April 7, 2016
GrIT Departs for Summit
The GrIT team headed out into the wild white yonder today. Over the next 7-8 weeks, our team will pull a giant load of outsized cargo to Summit Station, assist at Summit with science support, and then turn around and return to Thule Air Base, caching en route a fuel supply for a science traverse that will launch later this season. The team aims to be off the ice by the last week of May to avoid slogging through slush.
Last Minute Challenges
Reports filed by GrIT project manager Julie Raine offer glimpses of the challenges the team has faced to get to this point. Late last month, one of the Case tractors broke down, requiring replacement parts unavailable at Thule. “We had a whole cadre of support folks ensuring that the parts were available [at a U.S. vendor], could ship to McGuire Air Force Base, and fit on the plane to Thule,” Julie writes. Thanks to the efforts of many, the GrIT mechanics got the parts and made the repairs. All’s well that ends well.
But not so fast. “When we took the repaired tractor out for a test drive late on Saturday, it ran for just one mile before it seized,” Julie reports. “The crew then spent the next five hours in the elements disassembling the work they’d just completed to limp the tractor in two wheel drive back to the shop.” With just three of four planned vehicles, the GrIT team had to take a hard look at the carefully packed cargo sleds, one of which had to go.
Over the weekend, the team re-worked the sled loads to pull the critical cargo and enough fuel for the round trip behind just three tractors. The new loads will require additional effort—for example, two tractors will have to work together to “double haul” the heaviest sleds through deeper snow and up hills—but the GrIT team was determined to go, and they are off.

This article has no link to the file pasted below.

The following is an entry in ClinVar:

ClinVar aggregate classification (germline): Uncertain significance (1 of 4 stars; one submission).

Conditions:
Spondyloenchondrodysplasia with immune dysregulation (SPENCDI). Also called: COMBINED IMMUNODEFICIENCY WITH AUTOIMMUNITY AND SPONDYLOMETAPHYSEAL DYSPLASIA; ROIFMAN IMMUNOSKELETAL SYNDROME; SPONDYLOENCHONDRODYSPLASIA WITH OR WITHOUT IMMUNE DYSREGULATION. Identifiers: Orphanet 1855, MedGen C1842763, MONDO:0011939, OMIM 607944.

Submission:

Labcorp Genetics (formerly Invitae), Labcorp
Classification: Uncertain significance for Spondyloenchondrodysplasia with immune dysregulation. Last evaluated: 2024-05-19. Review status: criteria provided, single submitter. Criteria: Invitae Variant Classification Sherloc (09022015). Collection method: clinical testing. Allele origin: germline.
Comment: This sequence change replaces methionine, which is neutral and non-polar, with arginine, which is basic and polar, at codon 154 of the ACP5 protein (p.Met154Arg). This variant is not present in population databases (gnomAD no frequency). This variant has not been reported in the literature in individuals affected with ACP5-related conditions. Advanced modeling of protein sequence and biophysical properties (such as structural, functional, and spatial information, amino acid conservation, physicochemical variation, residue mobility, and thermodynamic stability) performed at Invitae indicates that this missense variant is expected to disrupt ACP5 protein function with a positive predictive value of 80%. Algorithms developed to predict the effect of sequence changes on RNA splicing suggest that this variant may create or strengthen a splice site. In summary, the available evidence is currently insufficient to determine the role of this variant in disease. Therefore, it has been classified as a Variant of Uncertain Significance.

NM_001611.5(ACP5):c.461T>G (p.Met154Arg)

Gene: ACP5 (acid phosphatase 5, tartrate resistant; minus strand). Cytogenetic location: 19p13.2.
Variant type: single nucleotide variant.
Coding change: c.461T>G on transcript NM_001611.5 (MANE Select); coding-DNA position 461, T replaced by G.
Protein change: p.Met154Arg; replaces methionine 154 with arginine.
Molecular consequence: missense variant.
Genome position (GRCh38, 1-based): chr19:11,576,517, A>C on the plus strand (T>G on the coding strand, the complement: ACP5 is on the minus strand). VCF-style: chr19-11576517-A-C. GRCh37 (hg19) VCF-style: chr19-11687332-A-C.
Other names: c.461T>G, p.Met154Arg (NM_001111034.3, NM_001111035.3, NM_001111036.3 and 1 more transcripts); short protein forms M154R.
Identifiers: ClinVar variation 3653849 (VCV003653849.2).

Life on the Road
Out on the ice sheet, cargo tends to freeze hard and get buried in snow, making it difficult to access and handle. To provide a covered workspace and storage for items needed daily, the traverse infrastructure includes a WeatherPort, a sturdy tent made of tough plastic canvas.
But even this field staple required special preparation to handle traverse conditions. “The WeatherPort is not designed to be set up above ground, as it usually uses a layer of snow along the bottom to provide a seal to the outside,” Julie notes. “Our carpenter team designed a clever split batten for the door opening that will hopefully provide a tight enough seal while closed, but still allow for easy entry without having to disassemble each time someone wants to enter.” Inside, large, light-weight plastic crates hold “tools, parts, hoses, batteries as well as pizza makings and flank steak for the crew,” Julie explains.
Ride Along with the GrIT
Bandwidth is at a premium out on the ice sheet, so we may hear little from the team before they reach Summit Station. But thanks to GPS tracking technology, we can follow GrIT’s progress here: http://datatransport.org/grit,–Kip Rithner
The Arctic Research Support and Logistics Program within the National Science Foundation’s Division of Polar Programs funds the GrIT. CH2MHILL Polar Services and Cold Regions Research and Engineering Laboratories are working together with the NSF to develop the traverse infrastructure and route to Summit Station. The 2016 spring traverse delivers cargo to Summit Station, and continues efforts to optimize mobility, GrIT will provide direct science support to several projects, retrieving instruments for a soon-to-be-completed effort, and laying fuel caches for upcoming projects.